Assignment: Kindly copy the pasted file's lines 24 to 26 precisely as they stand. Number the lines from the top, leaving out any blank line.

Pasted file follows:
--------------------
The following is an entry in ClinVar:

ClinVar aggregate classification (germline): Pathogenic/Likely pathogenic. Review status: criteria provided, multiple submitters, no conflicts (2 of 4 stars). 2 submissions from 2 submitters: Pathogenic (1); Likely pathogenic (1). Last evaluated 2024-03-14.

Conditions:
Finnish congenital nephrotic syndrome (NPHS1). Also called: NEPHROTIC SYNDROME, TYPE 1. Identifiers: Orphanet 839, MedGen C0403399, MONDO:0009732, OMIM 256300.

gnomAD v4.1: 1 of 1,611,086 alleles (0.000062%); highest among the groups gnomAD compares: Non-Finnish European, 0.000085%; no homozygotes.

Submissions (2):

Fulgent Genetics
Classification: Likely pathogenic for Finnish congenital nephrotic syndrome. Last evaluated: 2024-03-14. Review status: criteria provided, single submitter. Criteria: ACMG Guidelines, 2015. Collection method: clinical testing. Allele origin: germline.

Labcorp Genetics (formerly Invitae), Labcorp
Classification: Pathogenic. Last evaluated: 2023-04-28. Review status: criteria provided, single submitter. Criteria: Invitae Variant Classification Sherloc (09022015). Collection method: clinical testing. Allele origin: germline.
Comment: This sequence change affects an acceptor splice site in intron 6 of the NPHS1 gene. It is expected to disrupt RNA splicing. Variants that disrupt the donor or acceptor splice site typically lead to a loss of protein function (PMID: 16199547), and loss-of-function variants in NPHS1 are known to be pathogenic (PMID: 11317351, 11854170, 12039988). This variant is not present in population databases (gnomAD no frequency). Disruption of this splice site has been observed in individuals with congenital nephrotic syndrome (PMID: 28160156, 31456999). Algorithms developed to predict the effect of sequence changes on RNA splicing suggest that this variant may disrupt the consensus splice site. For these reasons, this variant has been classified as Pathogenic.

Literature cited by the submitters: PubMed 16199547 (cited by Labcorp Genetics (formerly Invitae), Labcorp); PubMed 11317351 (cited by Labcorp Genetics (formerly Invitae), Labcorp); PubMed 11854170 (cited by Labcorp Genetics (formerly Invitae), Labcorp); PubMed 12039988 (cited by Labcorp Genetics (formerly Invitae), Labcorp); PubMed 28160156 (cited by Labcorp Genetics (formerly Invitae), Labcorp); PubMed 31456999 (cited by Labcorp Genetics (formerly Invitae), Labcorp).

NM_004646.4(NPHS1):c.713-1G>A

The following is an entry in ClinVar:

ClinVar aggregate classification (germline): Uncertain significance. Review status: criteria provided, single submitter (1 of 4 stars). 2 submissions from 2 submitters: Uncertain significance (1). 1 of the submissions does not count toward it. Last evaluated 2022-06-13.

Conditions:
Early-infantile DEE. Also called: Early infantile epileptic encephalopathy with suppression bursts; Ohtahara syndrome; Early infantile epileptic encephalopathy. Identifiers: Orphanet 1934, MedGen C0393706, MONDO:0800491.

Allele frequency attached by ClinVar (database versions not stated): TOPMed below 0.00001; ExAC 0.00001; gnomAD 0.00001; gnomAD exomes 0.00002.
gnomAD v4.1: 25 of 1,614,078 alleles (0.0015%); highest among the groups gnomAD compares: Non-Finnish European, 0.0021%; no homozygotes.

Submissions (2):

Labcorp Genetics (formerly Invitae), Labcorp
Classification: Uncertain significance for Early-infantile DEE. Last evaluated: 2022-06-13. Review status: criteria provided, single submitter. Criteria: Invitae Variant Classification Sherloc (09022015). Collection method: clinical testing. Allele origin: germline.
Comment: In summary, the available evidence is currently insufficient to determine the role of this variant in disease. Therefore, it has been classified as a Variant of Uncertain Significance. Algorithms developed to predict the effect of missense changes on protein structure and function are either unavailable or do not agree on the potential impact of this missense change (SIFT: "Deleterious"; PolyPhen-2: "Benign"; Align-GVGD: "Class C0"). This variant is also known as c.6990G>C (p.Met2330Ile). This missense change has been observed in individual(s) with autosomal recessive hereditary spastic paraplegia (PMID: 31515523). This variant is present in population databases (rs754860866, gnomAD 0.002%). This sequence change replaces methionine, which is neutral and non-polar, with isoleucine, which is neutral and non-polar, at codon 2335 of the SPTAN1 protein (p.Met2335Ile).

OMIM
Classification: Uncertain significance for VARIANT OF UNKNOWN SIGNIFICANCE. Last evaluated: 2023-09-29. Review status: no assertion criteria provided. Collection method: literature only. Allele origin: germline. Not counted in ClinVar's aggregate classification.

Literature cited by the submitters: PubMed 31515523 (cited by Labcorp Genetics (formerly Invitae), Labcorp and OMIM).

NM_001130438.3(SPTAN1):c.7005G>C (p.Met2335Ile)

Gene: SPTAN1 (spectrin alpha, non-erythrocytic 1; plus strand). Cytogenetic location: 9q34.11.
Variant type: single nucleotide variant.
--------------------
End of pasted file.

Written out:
OMIM
Classification: Uncertain significance for VARIANT OF UNKNOWN SIGNIFICANCE. Last evaluated: 2023-09-29. Review status: no assertion criteria provided. Collection method: literature only. Allele origin: germline. Not counted in ClinVar's aggregate classification.

Literature cited by the submitters: PubMed 31515523 (cited by Labcorp Genetics (formerly Invitae), Labcorp and OMIM).